That increased focus was clear to Soldiers with the Kentucky Army National Guard's 149th Maneuver Enhancement Brigade, who in June took part in a two-week training exercise that tied directly to the Army Guard 4.0 initiative.

"It definitely felt like we were on deployment," said Army Sgt. Dustin Mullins, of Headquarters and Headquarters Company, 149th MEB. "The brigade trained much closer together and the tempo was much faster."

That focus on more intensive training was brought home to many Army and Air Guard units who deployed this year. Many of those deployments were to Afghanistan, Iraq, Kuwait and the Horn of Africa.

For Soldiers of the West Virginia Army National Guard's 156th Military Police Company, deploying meant performing law and order duties at Bagram Air Base, Afghanistan.

"I think this is a great broadening experience for them [the unit's Soldiers], working with so many different cultures, militaries and civilians," said Army Capt. John Kiser, commander the 156th MP Company, of the deployment.

While many headed to Afghanistan, Iraq and Kuwait, for about 220 Soldiers with the New York Army Guard's 27th Infantry Brigade Combat Team, deployment meant serving in Ukraine to work with and mentor Ukrainian army units. Part of the Joint Multi-national Training Group -- Ukraine, the Soldiers focused on training based on interoperability with NATO elements.

"We're all extremely well trained -- both in the military and the civilian side -- as we're going to bring that skill set to JMTG-U and help the Ukrainians become better and more interoperable with NATO forces," said Army Command Sgt. Maj. Thomas Ciampolillo, the senior enlisted advisor of the 27th IBCT.

This year was also one of significant milestones.

In May, the Guard celebrated the 25th anniversary of the Department of Defense's State Partnership Program (SPP), which pairs National Guard elements with partner nations worldwide.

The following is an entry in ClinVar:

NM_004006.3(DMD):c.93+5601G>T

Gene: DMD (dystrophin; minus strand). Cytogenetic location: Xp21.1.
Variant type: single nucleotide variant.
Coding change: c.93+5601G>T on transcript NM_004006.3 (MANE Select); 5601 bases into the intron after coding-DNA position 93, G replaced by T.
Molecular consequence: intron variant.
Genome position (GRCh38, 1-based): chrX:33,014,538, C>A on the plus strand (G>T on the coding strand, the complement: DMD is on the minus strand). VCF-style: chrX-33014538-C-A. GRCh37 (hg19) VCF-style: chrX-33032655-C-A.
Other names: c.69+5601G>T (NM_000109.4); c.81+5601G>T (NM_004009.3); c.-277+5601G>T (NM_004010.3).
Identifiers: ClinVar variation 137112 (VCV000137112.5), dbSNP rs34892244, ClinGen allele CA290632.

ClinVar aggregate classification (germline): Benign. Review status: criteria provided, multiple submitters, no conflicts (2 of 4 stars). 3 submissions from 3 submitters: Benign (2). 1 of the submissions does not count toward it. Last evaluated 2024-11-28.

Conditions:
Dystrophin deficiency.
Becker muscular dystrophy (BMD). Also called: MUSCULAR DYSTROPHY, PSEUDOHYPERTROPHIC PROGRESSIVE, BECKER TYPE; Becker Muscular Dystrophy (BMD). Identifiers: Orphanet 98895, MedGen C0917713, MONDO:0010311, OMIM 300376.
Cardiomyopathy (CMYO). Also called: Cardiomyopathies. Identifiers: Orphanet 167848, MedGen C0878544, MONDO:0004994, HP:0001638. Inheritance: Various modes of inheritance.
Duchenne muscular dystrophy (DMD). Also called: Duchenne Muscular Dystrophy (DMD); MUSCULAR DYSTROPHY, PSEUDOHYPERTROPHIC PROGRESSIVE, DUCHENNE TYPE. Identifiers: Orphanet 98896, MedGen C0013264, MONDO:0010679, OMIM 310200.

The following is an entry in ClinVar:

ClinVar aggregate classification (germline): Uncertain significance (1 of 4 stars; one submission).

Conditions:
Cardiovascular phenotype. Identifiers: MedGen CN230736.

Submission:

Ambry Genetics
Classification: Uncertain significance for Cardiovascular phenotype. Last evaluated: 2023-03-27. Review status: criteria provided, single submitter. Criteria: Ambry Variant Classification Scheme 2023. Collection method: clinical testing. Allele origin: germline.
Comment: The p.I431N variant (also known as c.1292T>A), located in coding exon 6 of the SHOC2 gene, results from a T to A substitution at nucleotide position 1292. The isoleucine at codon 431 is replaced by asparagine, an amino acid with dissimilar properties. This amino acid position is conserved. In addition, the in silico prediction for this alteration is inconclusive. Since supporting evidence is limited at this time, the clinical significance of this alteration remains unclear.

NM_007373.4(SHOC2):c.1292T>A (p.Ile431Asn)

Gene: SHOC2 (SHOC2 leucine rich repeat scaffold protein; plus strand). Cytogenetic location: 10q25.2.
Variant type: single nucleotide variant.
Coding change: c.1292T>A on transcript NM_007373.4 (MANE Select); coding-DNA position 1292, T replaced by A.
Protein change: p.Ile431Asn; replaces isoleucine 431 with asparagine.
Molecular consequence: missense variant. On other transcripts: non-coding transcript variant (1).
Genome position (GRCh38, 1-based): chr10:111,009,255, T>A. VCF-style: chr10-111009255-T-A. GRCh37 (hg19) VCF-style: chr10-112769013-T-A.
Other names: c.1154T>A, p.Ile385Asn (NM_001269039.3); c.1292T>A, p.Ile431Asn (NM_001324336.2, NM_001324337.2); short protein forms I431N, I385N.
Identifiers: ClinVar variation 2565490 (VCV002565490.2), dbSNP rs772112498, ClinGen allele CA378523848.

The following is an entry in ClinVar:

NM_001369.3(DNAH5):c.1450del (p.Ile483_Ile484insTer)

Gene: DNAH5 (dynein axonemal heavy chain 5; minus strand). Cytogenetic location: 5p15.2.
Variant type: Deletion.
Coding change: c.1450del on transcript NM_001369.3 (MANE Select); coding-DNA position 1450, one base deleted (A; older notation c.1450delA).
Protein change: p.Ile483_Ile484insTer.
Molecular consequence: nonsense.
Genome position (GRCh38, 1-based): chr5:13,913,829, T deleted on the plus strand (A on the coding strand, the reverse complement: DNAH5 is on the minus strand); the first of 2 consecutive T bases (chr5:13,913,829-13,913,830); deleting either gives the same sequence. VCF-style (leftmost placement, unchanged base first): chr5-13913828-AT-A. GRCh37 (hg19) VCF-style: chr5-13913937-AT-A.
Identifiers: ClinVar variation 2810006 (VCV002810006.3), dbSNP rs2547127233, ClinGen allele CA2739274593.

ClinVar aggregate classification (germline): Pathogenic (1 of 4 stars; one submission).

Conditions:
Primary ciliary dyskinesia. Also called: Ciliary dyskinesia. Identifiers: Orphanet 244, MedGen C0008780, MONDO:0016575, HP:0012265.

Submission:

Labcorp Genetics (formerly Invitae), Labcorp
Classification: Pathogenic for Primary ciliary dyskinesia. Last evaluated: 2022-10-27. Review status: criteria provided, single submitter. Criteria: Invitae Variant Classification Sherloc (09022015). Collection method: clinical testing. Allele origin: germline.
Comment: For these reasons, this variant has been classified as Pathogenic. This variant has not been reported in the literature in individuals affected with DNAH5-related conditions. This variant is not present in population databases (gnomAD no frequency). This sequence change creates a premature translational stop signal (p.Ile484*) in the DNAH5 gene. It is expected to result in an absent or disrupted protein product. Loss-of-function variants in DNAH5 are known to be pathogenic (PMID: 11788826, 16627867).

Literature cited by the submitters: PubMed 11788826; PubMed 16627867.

"We are happy to celebrate the great pride that we take in our 25 years of rich history, partnership, and friendship," said Army Maj. Gen. Gregory Vadnais, the adjutant general of the Michigan National Guard, celebrating the Michigan Guard's 25-year SPP partnership with Latvia. "I want to say thank you to all the Soldiers and Airmen who have served side-by-side with our Latvian partners. You are great partners and great friends."

The pairing of the Michigan Guard with Latvia was one of the original three partnerships in the program. The other original partnerships include the Pennsylvania National Guard's partnership with Lithuania and the Maryland National Guard's pairing with Estonia.

The SPP now includes 75 partnerships with 81 countries. The 75th partnership -- the West Virginia National Guard and Qatar -- was announced in May.

"I think it's a testament to the men and women of the West Virginia National Guard, to our governor, to our [elected officials] who all came together to say we want to be a broader part of the nation's defense and take on an even greater role with the establishment of this partnership with Qatar," said Army Maj. Gen. James Hoyer, the adjutant general of the West Virginia Guard.

This year also marked the 100th Anniversary of the end of World War I, a war that saw more than 103,000 Guard members killed or wounded.